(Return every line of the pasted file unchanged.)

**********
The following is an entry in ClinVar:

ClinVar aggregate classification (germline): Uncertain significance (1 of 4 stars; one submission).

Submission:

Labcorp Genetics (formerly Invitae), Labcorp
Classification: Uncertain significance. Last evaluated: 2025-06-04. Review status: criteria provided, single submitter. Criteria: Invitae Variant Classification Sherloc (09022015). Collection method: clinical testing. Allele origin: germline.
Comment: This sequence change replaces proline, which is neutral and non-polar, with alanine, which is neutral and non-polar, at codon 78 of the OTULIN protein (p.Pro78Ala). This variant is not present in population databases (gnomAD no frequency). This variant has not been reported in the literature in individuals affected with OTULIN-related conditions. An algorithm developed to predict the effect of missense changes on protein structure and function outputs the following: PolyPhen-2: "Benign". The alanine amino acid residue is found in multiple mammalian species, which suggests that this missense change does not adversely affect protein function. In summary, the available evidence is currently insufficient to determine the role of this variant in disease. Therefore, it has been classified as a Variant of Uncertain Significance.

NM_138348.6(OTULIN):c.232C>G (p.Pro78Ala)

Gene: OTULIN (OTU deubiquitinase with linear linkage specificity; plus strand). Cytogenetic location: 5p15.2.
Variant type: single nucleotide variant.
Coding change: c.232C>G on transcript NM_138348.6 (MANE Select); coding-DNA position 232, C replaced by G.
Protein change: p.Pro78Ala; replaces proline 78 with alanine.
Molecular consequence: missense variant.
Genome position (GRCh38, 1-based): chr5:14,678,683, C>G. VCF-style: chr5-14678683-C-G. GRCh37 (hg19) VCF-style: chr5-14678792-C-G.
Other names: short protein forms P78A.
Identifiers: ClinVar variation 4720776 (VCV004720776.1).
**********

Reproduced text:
The following is an entry in ClinVar:

ClinVar aggregate classification (germline): Uncertain significance (1 of 4 stars; one submission).

Submission:

Labcorp Genetics (formerly Invitae), Labcorp
Classification: Uncertain significance. Last evaluated: 2025-06-04. Review status: criteria provided, single submitter. Criteria: Invitae Variant Classification Sherloc (09022015). Collection method: clinical testing. Allele origin: germline.
Comment: This sequence change replaces proline, which is neutral and non-polar, with alanine, which is neutral and non-polar, at codon 78 of the OTULIN protein (p.Pro78Ala). This variant is not present in population databases (gnomAD no frequency). This variant has not been reported in the literature in individuals affected with OTULIN-related conditions. An algorithm developed to predict the effect of missense changes on protein structure and function outputs the following: PolyPhen-2: "Benign". The alanine amino acid residue is found in multiple mammalian species, which suggests that this missense change does not adversely affect protein function. In summary, the available evidence is currently insufficient to determine the role of this variant in disease. Therefore, it has been classified as a Variant of Uncertain Significance.

NM_138348.6(OTULIN):c.232C>G (p.Pro78Ala)

Gene: OTULIN (OTU deubiquitinase with linear linkage specificity; plus strand). Cytogenetic location: 5p15.2.
Variant type: single nucleotide variant.
Coding change: c.232C>G on transcript NM_138348.6 (MANE Select); coding-DNA position 232, C replaced by G.
Protein change: p.Pro78Ala; replaces proline 78 with alanine.
Molecular consequence: missense variant.
Genome position (GRCh38, 1-based): chr5:14,678,683, C>G. VCF-style: chr5-14678683-C-G. GRCh37 (hg19) VCF-style: chr5-14678792-C-G.
Other names: short protein forms P78A.
Identifiers: ClinVar variation 4720776 (VCV004720776.1).